When pursuing health insurance, it is imperative that same-sex couples are well-educated in the differences between how federal and state governments view their marriage and the challenges they can face even in states that legalized same-sex marriage.
Over the last decade the limited statutory legalization of gay marriage across the country has given rise to a steady increase in the number of same-sex couples who are seeking custom approaches to fulfill their insurance needs.
When pursuing health insurance, it is imperative that same-sex couples are well-educated in the differences between how federal and state governments view their marriage and, thus, the distinctions between the rights that are implicit and those that may be withheld.
The federal trouble
The federal Defense of Marriage Act (DOMA) prevents married same-sex couples from being acknowledged, and, therefore, such couples are not recognized for federal income-tax purposes.
Let’s use a hypothetical couple: Tom and Bill. Let’s say Bill receives benefits through Tom’s employer-sponsored plan. Tom, then, cannot use pre-tax dollars to pay the premium. The fair-market value of those benefits is treated as income to Tom and is subject to federal income tax. In addition, Bill is not eligible for tax-free reimbursement for medical expenses from a health savings account (HSA) unless he qualifies under IRS rules as a health care dependent. Claiming this is a burdensome task because, to do so, Bill must earn less than the established personal exemption amount.
For federal government employees, health plans are offered via the Federal Employees Health Benefits Program (FEHB) and do not cover same-sex spouses anywhere. This same restriction applies to military personnel covered by the TRICARE program.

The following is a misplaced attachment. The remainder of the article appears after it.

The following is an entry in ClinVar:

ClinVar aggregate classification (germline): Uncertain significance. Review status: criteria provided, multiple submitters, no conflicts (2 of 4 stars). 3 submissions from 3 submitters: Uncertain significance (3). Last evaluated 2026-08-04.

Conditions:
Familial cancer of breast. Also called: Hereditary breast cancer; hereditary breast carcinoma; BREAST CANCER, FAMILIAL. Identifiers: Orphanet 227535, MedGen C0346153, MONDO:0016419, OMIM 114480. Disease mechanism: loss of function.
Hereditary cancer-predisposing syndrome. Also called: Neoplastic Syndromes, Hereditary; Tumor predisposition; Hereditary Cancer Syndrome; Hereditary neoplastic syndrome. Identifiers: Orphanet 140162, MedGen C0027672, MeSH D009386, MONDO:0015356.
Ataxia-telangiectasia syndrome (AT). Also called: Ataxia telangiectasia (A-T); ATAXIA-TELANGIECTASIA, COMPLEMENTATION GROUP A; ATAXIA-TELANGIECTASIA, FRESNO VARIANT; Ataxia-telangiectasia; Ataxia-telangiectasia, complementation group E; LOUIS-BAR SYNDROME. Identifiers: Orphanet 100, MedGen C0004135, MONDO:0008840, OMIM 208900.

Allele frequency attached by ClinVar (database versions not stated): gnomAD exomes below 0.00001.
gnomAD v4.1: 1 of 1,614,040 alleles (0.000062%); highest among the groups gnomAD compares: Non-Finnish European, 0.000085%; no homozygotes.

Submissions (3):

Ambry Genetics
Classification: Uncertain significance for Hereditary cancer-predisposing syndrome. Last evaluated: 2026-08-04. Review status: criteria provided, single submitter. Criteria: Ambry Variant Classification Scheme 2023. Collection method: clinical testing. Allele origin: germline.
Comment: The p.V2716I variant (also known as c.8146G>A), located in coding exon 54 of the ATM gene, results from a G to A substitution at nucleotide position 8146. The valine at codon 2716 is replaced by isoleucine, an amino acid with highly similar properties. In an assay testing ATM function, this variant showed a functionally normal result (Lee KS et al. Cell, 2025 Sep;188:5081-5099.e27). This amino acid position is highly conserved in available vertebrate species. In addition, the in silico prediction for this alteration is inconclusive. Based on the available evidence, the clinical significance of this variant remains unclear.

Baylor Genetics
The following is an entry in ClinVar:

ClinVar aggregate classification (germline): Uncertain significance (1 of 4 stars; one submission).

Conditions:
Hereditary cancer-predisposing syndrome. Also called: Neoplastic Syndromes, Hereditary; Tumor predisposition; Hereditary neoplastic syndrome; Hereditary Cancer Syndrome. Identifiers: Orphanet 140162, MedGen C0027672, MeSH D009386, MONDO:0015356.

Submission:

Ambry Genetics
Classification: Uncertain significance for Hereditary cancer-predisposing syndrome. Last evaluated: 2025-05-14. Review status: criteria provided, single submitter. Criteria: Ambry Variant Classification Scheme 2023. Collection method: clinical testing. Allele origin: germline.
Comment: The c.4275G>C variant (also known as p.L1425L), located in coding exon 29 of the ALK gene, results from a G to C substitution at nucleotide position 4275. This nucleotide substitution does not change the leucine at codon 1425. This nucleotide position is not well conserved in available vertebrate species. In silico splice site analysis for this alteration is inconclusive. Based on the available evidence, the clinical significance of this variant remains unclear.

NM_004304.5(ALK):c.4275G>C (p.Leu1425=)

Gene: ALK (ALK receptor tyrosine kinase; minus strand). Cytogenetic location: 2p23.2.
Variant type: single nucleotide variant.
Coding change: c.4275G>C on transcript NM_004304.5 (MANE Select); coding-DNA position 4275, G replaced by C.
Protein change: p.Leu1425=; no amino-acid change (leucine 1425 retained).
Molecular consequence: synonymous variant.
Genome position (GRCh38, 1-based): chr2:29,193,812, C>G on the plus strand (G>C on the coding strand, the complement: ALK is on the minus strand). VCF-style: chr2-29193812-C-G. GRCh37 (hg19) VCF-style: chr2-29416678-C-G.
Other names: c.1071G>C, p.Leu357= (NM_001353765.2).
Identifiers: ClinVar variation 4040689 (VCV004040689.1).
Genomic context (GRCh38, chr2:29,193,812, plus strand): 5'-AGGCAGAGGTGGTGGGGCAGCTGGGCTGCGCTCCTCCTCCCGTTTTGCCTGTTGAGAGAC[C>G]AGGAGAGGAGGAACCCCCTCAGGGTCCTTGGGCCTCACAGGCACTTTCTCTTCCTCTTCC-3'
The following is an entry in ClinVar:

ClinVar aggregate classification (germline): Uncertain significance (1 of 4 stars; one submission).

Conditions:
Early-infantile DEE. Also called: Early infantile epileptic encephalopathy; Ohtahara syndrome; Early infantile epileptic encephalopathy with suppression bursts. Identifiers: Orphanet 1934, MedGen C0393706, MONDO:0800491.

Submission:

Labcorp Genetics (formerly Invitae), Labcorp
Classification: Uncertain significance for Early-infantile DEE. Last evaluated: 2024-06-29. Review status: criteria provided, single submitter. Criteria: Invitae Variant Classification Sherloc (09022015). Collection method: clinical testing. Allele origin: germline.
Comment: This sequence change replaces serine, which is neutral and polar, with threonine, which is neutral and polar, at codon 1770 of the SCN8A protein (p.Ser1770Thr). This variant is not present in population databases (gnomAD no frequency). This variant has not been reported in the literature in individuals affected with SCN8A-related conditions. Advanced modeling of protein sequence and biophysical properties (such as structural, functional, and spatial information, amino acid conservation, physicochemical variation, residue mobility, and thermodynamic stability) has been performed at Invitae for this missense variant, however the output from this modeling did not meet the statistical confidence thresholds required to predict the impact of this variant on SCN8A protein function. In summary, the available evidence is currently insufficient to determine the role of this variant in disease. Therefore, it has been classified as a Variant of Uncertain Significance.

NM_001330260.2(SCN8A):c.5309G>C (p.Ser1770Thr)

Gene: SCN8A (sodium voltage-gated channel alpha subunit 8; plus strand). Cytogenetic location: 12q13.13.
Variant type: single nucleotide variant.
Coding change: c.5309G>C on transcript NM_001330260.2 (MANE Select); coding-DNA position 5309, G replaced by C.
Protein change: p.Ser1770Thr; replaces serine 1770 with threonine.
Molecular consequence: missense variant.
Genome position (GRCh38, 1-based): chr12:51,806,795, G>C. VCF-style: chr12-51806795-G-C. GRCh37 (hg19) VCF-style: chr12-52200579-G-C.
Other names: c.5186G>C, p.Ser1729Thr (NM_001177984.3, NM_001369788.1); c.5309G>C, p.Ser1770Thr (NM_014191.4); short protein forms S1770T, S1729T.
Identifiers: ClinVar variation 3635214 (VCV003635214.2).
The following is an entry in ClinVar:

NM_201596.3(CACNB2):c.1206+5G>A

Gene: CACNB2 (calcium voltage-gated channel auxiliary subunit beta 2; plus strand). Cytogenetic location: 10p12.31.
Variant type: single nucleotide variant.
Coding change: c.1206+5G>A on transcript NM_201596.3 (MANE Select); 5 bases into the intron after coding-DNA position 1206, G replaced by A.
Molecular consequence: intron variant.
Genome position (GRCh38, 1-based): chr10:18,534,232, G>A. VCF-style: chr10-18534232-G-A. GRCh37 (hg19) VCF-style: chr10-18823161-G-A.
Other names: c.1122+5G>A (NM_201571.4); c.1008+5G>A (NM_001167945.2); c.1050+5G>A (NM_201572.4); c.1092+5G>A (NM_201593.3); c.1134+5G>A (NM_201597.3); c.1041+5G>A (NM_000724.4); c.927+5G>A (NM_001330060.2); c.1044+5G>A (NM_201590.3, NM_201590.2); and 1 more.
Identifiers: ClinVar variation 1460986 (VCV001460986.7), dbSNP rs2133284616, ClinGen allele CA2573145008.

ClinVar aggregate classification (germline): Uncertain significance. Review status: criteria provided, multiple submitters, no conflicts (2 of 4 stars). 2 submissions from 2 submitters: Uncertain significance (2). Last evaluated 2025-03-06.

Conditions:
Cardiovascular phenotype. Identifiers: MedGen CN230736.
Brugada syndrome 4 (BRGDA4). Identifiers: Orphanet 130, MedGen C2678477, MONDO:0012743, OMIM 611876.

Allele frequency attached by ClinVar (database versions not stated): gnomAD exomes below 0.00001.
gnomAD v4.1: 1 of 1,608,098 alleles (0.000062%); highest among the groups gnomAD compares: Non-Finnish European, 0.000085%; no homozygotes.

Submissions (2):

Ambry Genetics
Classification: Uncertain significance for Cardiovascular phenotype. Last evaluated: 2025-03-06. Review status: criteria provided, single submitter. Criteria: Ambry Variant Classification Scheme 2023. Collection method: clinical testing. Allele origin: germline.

Because COBRA is a right available through federal law, employers can choose to deny COBRA continuation coverage to same-sex spouses but they are not prohibited from continuing coverage. Often employers may offer especially limited coverage that is unavailable in some insurance markets.
The HIPAA open-enrollment law provides special rights only to traditional married couples that allow the dependents of the employee to enroll outside of a plan’s open enrollment period.
Complications in states that legalized same-sex marriage
While the situation is fairly clear in states that don’t permit same-sex marriage, it gets more complicated in the states that allow it.
Even if the relationship is recognized as a marriage in one of the nine applicable states (and the District of Columbia) and the state insurance laws trump federal law, this does not always obligate the employer to cover a same-sex spouse. For example, self-insured employers are not regulated by the states, and private-sector employers can either cite DOMA in denying coverage to a gay spouse or they can choose to use the state definition of a spouse and extend benefits.
There are some private employers whose health plans are governed by federal law and not subject to state insurance laws, though those are in the minority. Using our couple from before, if the employer does not allow these benefits, then Bill may be forced to purchase health insurance on the public market if his own if his employer doesn’t offer it, subjecting him to medical underwriting and making him susceptible to the possible denial of coverage.
Therefore, you’ll need to consult with an insurance broker or the relevant state agency to find out just what rights and restrictions apply.
In addition to understanding the means by which same-sex couples can obtain health insurance, it also behooves them to make sure that they can maneuver their way through the system itself. Each couple should have a complete and clear health care proxy document in place. This will entitle each partner to hospital visitation rights, as well as the power to make important medical decisions for their partner in the event of a medical emergency or incapacitation.
The United States Supreme Court is considering a case on the constitutionality of DOMA. If it overturns the law, then that might eventually diminish many if not all of the aforementioned health insurance distinctions — at least in states that recognize same-sex marriage. The Supreme Court is expected to rule in late June.